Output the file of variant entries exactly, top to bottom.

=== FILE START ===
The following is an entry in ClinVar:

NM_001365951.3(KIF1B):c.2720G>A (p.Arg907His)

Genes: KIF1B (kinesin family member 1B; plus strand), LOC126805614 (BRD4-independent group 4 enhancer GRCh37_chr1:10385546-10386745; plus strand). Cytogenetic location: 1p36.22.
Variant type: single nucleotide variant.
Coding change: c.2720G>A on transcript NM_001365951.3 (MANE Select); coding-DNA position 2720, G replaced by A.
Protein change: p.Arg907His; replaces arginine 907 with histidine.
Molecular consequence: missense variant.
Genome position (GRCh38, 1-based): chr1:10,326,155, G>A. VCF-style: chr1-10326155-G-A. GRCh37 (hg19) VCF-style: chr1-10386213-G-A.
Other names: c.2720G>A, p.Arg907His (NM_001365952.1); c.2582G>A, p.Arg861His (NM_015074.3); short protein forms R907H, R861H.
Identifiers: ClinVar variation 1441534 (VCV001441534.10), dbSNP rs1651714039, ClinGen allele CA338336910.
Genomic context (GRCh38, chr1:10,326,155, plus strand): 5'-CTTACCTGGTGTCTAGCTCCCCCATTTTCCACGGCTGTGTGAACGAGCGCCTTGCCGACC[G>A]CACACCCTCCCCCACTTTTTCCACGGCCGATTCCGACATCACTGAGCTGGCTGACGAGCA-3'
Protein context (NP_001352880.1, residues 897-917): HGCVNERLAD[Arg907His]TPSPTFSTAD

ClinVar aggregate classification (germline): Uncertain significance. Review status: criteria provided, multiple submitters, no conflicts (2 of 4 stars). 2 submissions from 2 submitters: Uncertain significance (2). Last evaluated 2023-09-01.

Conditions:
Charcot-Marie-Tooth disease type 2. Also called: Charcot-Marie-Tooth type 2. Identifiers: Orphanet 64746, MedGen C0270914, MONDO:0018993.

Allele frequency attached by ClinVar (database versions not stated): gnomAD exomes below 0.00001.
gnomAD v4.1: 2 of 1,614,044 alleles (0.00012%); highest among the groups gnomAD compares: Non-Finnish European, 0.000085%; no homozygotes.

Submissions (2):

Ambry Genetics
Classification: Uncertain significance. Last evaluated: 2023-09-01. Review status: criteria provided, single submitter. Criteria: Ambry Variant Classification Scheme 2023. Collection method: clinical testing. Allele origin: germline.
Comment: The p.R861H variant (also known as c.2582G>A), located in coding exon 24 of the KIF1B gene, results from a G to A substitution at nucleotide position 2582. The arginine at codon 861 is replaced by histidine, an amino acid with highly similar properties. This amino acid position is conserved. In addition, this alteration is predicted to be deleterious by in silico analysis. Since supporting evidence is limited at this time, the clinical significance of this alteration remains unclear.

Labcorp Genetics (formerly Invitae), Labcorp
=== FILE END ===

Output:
The following is an entry in ClinVar:

NM_001365951.3(KIF1B):c.2720G>A (p.Arg907His)

Genes: KIF1B (kinesin family member 1B; plus strand), LOC126805614 (BRD4-independent group 4 enhancer GRCh37_chr1:10385546-10386745; plus strand). Cytogenetic location: 1p36.22.
Variant type: single nucleotide variant.
Coding change: c.2720G>A on transcript NM_001365951.3 (MANE Select); coding-DNA position 2720, G replaced by A.
Protein change: p.Arg907His; replaces arginine 907 with histidine.
Molecular consequence: missense variant.
Genome position (GRCh38, 1-based): chr1:10,326,155, G>A. VCF-style: chr1-10326155-G-A. GRCh37 (hg19) VCF-style: chr1-10386213-G-A.
Other names: c.2720G>A, p.Arg907His (NM_001365952.1); c.2582G>A, p.Arg861His (NM_015074.3); short protein forms R907H, R861H.
Identifiers: ClinVar variation 1441534 (VCV001441534.10), dbSNP rs1651714039, ClinGen allele CA338336910.
Genomic context (GRCh38, chr1:10,326,155, plus strand): 5'-CTTACCTGGTGTCTAGCTCCCCCATTTTCCACGGCTGTGTGAACGAGCGCCTTGCCGACC[G>A]CACACCCTCCCCCACTTTTTCCACGGCCGATTCCGACATCACTGAGCTGGCTGACGAGCA-3'
Protein context (NP_001352880.1, residues 897-917): HGCVNERLAD[Arg907His]TPSPTFSTAD

ClinVar aggregate classification (germline): Uncertain significance. Review status: criteria provided, multiple submitters, no conflicts (2 of 4 stars). 2 submissions from 2 submitters: Uncertain significance (2). Last evaluated 2023-09-01.

Conditions:
Charcot-Marie-Tooth disease type 2. Also called: Charcot-Marie-Tooth type 2. Identifiers: Orphanet 64746, MedGen C0270914, MONDO:0018993.

Allele frequency attached by ClinVar (database versions not stated): gnomAD exomes below 0.00001.
gnomAD v4.1: 2 of 1,614,044 alleles (0.00012%); highest among the groups gnomAD compares: Non-Finnish European, 0.000085%; no homozygotes.

Submissions (2):

Ambry Genetics
Classification: Uncertain significance. Last evaluated: 2023-09-01. Review status: criteria provided, single submitter. Criteria: Ambry Variant Classification Scheme 2023. Collection method: clinical testing. Allele origin: germline.
Comment: The p.R861H variant (also known as c.2582G>A), located in coding exon 24 of the KIF1B gene, results from a G to A substitution at nucleotide position 2582. The arginine at codon 861 is replaced by histidine, an amino acid with highly similar properties. This amino acid position is conserved. In addition, this alteration is predicted to be deleterious by in silico analysis. Since supporting evidence is limited at this time, the clinical significance of this alteration remains unclear.

Labcorp Genetics (formerly Invitae), Labcorp